Army fights to lower energy consumptionDecember 13, 2012
Army aims to be more energy efficient
The U.S. military has been working to decrease its consumption of fossil-fuels in recent years, backed by the Department of Defense’s concerns regarding national security. Growing tensions in the Middle East have driven up the cost of oil for the U.S., and also threaten to fracture access to this oil if relations between countries begin to break down. The Army is one of the branches that has been making major strides in the effort to reduce energy consumption and has targeted its massive fleet of vehicles as a way to break away from the use of fossil-fuels.
Army aims to decrease fuel consumption by 17%
The Army is currently working to decrease the fossil-fuel consumption of its non-tactical vehicles by at least 17% by 2020. The branch boasts of the country’s second largest vehicle fleet, behind the U.S. Postal Service. The Army currently boasts of more than 74,000 non-tactical vehicles, all of which consume a significant amount of fuel. Though the Army has made strides in cutting back on its use of fossil-fuel-based vehicles, the branch still has a long way to go if it wants to become more energy efficient, and may face some opposition from Congress.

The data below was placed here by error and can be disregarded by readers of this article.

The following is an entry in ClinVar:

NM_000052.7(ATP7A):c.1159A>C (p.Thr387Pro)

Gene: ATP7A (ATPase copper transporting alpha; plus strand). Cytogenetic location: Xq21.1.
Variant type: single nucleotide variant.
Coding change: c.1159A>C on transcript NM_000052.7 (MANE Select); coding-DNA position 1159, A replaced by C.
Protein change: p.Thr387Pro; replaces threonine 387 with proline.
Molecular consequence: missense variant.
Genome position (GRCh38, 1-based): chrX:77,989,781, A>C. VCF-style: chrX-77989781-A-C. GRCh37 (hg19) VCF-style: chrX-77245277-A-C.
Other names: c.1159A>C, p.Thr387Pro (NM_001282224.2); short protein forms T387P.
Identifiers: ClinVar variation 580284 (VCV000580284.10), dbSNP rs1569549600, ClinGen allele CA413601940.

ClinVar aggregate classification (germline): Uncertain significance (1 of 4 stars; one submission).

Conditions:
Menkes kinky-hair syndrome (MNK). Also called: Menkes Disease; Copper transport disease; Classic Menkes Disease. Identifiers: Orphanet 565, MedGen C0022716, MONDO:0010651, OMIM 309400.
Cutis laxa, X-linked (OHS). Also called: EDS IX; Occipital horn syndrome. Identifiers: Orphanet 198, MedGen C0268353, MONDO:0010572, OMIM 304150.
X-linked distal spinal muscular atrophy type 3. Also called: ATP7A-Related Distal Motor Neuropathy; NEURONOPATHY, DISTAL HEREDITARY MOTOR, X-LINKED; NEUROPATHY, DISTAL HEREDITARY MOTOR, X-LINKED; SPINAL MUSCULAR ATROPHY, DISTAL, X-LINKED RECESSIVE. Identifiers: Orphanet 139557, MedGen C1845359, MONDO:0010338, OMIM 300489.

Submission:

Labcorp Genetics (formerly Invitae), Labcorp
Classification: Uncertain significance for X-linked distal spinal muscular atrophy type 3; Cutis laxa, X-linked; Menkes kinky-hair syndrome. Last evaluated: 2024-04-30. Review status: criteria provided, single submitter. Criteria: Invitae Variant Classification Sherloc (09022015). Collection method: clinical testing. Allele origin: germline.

Congress may block energy efficiency moves
The Army has been showing interest in hydrogen-powered vehicles recently, but Congress has yet to show any significant favor for the military’s use of some forms of alternative energy. Solar energy is currently the most accepted form of clean power for the U.S. military, but the Department of Defense has a strong interest in biofuels, hydrogen fuel cells, and various other technologies. Congress has worked to sideline the Navy’s biofuel initiatives due to concerns regarding cost and viability.
Alternative energy continues to be a problematic subject
Adopting alternative energy is not necessarily a cost effective practice. Clean technology is notoriously expensive, requiring a massive up-front investment that may never pay off if alternative energy systems do not function as intended. Costs are largely the reason why Congress has yet to throw its full support behind alternative energy, but the Army is keen to see results and is expected to continue its pursuit of clean power, especially where transportation is concerned.